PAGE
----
The Chevy Volt from General Motors runs so efficiently on its electric motor that many owners report going more than 1,000 miles (1,609 kilometers) before having to refill the modest tank of its reserve gasoline engine. Talk show host and avid automobile collector Jay Leno reportedly went more than 11,000 miles (17,703 kilometers) in his Volt without refueling the gas tank [source: Garrett].
Life as a hybrid or full electric vehicle owner certainly has its perks: When everyone else is complaining about high fuel prices, you get to brag about how fuel costs are smaller than a rounding error in your monthly budget.
Ay, but here's the rub: Even though you might not pay as much for fuel as you would owning a straight-up, internal combustion-engined vehicle, electricity still isn't free. OK, so maybe it is if you've bolted a self-sufficient solar array to your roof, but work with us a moment. For most folks with electrically powered vehicles, the piper to be paid will not be the corner gas station, but the local electric utility. You may or may not come out ahead on fuel costs when all is said and done after buying an electric vehicle.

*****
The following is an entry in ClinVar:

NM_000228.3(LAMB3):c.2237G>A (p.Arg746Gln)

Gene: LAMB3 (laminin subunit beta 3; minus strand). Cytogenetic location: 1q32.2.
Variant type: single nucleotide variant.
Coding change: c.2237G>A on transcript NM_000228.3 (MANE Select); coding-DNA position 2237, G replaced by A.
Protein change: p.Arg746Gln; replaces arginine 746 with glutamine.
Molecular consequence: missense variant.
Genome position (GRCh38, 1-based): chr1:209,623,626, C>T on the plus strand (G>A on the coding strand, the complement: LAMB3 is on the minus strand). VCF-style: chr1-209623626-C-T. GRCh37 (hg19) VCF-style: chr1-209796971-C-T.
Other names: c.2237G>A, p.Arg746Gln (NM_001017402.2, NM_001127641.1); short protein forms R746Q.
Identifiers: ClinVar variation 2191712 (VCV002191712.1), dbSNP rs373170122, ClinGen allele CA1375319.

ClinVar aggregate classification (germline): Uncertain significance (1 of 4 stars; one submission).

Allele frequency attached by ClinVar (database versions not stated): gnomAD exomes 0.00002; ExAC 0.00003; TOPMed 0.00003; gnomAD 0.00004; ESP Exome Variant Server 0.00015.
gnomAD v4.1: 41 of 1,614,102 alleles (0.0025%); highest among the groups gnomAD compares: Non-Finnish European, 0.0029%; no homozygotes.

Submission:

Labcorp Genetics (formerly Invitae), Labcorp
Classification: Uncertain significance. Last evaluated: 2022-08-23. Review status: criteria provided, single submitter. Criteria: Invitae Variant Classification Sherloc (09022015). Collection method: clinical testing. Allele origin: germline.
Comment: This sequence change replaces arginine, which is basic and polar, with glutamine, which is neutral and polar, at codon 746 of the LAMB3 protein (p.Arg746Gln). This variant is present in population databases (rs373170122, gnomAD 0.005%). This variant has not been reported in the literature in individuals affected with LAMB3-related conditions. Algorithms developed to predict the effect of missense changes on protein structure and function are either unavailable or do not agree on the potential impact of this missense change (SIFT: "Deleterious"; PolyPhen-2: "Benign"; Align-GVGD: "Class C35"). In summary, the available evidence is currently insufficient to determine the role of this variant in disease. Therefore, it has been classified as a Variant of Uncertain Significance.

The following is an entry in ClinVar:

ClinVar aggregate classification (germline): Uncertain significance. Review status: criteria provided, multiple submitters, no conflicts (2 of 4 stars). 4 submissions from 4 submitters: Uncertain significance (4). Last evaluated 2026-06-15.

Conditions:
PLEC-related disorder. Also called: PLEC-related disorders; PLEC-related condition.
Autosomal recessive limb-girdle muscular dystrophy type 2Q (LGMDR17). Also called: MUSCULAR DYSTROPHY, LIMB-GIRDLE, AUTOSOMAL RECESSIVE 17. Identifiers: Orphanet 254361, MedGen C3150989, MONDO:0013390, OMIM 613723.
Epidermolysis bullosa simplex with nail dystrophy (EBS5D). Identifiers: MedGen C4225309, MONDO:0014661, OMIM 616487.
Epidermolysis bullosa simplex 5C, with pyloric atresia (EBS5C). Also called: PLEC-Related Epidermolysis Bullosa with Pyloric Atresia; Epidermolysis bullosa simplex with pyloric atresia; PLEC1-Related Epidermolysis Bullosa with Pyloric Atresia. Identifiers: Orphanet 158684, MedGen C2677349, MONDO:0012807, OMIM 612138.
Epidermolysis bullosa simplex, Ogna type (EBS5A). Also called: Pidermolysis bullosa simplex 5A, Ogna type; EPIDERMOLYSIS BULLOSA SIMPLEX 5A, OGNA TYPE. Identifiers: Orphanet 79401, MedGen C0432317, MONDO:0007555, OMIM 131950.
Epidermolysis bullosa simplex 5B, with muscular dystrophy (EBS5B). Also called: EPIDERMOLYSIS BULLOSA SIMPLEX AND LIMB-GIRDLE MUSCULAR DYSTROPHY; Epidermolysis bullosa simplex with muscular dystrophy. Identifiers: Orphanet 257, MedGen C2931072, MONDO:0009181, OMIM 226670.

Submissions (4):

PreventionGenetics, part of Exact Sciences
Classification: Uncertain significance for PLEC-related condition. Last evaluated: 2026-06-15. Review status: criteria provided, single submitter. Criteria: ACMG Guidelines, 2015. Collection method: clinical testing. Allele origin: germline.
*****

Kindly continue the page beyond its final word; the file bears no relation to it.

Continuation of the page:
So if you're trying to decide between a battery-powered electric or hybrid car and a conventional, internal combustion-powered ride, how can you tell which one is the most efficient?
The answer lies in miles per gallon equivalent, or MPGe. As the name implies, it provides a handy way to compare the fuel efficiency of vehicles that run on different types of fuel sources. Obviously, you'd be hard-pressed to measure electricity in gallons, which is a measure of volume -- those twitchy little electrons just won't stay put in a container. So to give consumers a meaningful point of comparison in a marketplace bustling with choices, MPGe was born.
This article will answer some of the bigger questions about MPGe. Who thought of it? What are the numbers and formulas for figuring it out? What does it mean when MPGe appears on a window sticker or a television commercial for a particular car?
So put on your thinking cap, because up next, we'll look at how to crunch the numbers to figure out MPGe. It's actually not that complicated -- we promise!